Dr Henry Ddungu gives guidelines on understanding surgical procedures.
If you have an upcoming surgery scheduled, it is common to feel anxious or scared. Tomophobia, the fear of medical procedures, is reported to be experienced by up to 92% of the world’s population, which comes as no surprise, as undergoing an invasive medical procedure can be daunting for even the bravest individual. But do we really need to fear undergoing an op? The answer is no.
Preoperative stress can actually have a negative effect on postoperative recovery, says Dr. Henry Ddungu, a medical expert and spokesperson for the World Thrombosis Day (WTD) campaign. It can result in heightened pain, longer recovery periods, and prolonged bed rest, all of which increase your risk of developing thrombosis.
To help lessen your fears, Dr Ddungu recommends that you inform yourself of any risks associated with a procedure and talk to your doctor about the procedure. “A very real risk that all hospitalised patients – especially those facing prolonged immobility – should be aware of is venous thromboembolism (VTE), also known as blood clots. It is a startling fact that up to 60% of all VTE cases occur during or within 90 days of hospitalisation, making it a leading cause of death and disability,” he says.
What are the risk factors?
While there are many factors that can contribute towards the development of thrombosis, being in the hospital is a major risk factor. This is because patients with decreased mobility due to bed rest or recovery, or who experience blood vessel trauma due to surgery or other serious injury, are more likely to develop blood clots.
Your medical history and lifestyle habits also play a big role in an increased VTE risk, as do certain medical procedures, such as orthopaedic, urological, and cardiothoracic surgeries. Major peripheral vascular, gynaecological, and general surgery – especially involving the abdomen, pelvis, hips, or legs, neurosurgery and, in fact, any surgical procedure with a duration of more than 45 minutes also bear an increased risk.
The good news, says Dr Ddungu, is that VTE is often preventable and evidence-based prevention strategies can stop the development of clots in ‘at-risk’ individuals. According to the Centers for Disease Control and Prevention (CDC), as many as 70% of cases of VTEs are preventable through measures such as the use of blood thinning medications called anticoagulants, which help prevent blood from clotting. Yet, states the CDC, fewer than half of hospital patients receive these measures.
If you, or a loved one, are due to undergo any of the above procedures, Dr. Ddungu recommends that you should adopt a proactive approach and ask your doctor for a VTE Risk Assessment before the operation, and whether you are a candidate for anticoagulants. A VTE Risk assessment is a questionnaire that gathers information about your age, medical history, medications, and specific lifestyle factors, which is then used to discern your potential risk for blood clotting.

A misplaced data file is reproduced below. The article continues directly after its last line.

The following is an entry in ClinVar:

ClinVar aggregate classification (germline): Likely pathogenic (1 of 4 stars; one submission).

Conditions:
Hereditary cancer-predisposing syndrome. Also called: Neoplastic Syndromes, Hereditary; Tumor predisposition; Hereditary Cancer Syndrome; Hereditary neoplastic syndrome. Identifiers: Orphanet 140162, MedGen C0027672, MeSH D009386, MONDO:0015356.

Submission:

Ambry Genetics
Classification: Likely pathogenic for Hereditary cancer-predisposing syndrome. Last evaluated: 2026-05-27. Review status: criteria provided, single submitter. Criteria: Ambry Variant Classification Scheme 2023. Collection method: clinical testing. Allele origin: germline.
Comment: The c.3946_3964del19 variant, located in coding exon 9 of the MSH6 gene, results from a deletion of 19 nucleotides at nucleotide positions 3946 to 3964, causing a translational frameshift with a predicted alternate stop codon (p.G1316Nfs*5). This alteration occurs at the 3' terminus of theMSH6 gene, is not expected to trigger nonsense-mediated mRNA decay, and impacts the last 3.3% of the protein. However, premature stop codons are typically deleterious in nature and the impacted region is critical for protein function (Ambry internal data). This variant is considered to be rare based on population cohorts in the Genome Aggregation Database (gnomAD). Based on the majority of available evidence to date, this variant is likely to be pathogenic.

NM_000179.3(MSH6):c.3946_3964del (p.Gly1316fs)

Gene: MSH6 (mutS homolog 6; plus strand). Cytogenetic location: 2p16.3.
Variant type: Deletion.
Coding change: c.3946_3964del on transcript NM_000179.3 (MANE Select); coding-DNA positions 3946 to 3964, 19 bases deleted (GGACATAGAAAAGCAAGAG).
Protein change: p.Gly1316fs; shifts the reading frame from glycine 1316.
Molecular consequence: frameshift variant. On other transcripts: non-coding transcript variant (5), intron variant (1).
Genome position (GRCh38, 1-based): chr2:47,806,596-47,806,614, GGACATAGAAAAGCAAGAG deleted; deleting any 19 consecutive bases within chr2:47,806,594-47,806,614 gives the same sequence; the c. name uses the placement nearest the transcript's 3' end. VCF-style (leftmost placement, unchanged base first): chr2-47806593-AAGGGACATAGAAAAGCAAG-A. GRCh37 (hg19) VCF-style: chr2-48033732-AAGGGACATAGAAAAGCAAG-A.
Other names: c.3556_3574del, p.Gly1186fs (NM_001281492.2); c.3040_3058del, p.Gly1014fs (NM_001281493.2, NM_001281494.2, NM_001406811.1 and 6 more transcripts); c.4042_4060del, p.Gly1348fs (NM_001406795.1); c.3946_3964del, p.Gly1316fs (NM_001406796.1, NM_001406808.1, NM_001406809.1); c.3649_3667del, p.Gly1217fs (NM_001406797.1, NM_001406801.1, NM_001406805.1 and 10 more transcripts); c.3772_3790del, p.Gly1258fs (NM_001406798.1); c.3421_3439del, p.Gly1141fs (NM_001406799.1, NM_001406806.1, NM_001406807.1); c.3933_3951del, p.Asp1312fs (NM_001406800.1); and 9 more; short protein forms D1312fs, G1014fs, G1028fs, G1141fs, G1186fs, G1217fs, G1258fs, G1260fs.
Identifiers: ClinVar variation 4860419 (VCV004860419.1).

What other questions should I ask?
“Ask your healthcare practitioners as many questions as possible about the procedure you are having done, any risk factors associated with it, and what the aftercare, and recovery period is. It will give you knowledge and help allay any fears you may have,” says Dr Ddungu. Regarding VTEs, he recommends that you ask:
- What is my risk of developing a blood clot?
- Please conduct a VTE risk assessment.
- What can be done to lower my risk?
- Will I be given some type of blood clot prevention while at the hospital, and when I leave?
- What are the warning signs or symptoms of a blood clot?
- What should I do if I develop any warning signs or symptoms?
- What can be done if I am at risk?
Individuals who are deemed ‘at-risk’ should be given appropriate prevention, referred to as “prophylaxis”, which can include anticoagulants and mechanical devices (compression stockings, intermittent pneumatic compression devices or rapid inflation venous foot pumps).
“Your doctors will also assess your bleeding risk to know if you are fit for a pharmacological prophylaxis anti-clotting medication, otherwise, you will be placed on a mechanical device,” says Dr. Ddungu. “Hospital patients may also be instructed to move around or do foot and /leg exercises as soon and as often as possible.”
To help improve patient safety, the WTD Day campaign also advises that “every hospital worldwide should establish and enforce a VTE protocol. Protocols may vary by institution and country but should include a VTE risk assessment that is tied to proper prevention and treatment guidelines.”